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    I think these types of discussion of the implications of privacy and surveillance need a full module--in each module i keep thinking its something we need to consider. here is a more light hearted take from the humorous news website the Onion: http://www.theonion.com/video/cias-facebook-program-dramatically-cut-agencys-cos,19753/
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    This reminds me of a point made in Yevgeny Morozov's illustration video -- that dictatorial governments don't necessarily have to torture people to get information; they can simply follow Tweets and Facebook status updates. In the case of Rwanda, American religious social media is painting a picture of the Paul Kagame government that is at odds with what many dissidents in that country report. I agree with koobredaer -- a module on privacy and surveillance would be valuable.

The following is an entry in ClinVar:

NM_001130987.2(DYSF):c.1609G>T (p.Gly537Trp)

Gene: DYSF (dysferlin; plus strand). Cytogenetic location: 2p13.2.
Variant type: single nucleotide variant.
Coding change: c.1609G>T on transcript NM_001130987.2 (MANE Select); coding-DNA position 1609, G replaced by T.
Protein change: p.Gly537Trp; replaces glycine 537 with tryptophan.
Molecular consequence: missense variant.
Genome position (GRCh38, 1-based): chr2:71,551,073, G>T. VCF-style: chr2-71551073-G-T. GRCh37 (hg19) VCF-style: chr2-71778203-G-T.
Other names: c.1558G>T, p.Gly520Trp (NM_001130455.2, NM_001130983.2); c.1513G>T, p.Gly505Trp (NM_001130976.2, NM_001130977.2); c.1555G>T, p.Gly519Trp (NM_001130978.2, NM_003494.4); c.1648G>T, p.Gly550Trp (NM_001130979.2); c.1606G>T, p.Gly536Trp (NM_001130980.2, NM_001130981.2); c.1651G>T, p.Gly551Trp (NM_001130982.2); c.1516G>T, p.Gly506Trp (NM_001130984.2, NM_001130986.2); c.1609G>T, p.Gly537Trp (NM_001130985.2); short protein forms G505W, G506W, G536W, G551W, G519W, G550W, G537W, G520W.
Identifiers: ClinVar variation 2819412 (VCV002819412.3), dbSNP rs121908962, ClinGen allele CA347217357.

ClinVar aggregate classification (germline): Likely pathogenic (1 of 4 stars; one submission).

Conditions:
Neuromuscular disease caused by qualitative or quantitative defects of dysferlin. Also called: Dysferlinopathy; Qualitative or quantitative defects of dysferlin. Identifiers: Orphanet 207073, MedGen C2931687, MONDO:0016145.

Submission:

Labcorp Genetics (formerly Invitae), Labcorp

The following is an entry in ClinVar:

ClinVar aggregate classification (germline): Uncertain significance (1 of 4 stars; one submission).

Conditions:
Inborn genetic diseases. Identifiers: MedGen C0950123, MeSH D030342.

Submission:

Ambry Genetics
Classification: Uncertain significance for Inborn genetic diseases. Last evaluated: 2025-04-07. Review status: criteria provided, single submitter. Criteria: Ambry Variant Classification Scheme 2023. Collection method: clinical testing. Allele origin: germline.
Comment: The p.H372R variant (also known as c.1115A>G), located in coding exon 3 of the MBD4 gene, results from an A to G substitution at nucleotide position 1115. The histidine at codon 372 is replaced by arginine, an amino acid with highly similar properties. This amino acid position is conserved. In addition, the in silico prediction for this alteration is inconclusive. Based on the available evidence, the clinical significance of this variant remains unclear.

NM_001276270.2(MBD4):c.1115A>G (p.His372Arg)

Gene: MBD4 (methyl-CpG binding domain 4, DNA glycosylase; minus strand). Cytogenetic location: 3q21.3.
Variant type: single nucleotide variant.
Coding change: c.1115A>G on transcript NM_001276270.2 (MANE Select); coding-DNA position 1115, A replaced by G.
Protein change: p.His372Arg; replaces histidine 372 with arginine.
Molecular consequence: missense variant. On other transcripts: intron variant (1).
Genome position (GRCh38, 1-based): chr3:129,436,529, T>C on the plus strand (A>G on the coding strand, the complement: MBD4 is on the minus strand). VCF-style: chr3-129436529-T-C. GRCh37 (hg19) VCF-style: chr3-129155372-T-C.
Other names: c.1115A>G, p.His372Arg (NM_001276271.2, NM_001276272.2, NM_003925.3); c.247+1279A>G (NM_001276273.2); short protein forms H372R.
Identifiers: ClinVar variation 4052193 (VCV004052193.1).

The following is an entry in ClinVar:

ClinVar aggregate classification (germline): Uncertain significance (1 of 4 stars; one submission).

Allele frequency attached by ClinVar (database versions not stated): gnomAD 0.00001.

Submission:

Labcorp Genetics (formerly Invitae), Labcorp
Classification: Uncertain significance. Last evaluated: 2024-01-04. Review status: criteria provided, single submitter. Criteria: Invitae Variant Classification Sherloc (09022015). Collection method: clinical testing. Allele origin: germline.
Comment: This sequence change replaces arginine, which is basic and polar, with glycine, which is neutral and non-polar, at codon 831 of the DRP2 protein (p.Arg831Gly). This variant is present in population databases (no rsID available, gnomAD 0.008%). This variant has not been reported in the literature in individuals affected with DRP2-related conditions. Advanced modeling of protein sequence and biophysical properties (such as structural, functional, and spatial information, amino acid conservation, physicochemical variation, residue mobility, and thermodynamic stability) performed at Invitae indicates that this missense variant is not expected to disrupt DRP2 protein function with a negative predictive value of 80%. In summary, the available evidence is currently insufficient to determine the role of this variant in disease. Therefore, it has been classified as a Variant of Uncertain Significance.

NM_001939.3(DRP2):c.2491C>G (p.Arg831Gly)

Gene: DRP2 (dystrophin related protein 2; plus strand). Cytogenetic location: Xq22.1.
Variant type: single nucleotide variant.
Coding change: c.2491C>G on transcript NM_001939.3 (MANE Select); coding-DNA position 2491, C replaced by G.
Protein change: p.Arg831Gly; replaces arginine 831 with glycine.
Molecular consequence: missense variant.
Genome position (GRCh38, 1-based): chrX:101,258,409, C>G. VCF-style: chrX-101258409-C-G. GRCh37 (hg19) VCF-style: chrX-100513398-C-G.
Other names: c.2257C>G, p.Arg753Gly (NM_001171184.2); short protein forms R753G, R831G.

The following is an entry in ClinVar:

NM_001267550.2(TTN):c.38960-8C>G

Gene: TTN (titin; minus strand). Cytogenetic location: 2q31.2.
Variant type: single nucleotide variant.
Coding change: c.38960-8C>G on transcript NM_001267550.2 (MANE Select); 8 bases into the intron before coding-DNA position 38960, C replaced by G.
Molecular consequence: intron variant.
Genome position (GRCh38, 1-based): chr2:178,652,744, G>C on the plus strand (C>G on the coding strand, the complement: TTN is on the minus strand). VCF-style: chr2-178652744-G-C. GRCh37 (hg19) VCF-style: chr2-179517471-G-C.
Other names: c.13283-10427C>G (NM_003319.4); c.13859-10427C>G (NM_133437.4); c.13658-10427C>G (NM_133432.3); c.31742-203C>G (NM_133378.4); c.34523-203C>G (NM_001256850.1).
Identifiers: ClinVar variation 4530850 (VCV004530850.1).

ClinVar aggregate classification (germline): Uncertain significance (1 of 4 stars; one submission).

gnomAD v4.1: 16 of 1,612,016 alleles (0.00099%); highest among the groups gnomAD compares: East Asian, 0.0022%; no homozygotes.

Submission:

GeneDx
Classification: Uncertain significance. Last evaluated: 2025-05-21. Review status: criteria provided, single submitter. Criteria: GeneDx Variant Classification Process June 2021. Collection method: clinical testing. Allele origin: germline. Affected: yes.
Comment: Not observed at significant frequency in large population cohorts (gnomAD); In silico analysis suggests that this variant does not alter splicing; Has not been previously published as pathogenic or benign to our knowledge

Kevin Stranack

From Slacktivism to Activism: Participatory Culture in the Age of Social Media - 8 views

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    "Social networking sites (e.g. Facebook), microblogging services (e.g. Twitter), and content sharing sites (e.g. YouTube and Flickr) have introduced the opportunity for wide scale, online social participation. Visibility of national and international priorities such as public health, political unrest, disaster relief, and climate change has increased, yet we know little about the benefits and possible costs of engaging in social activism via social media. "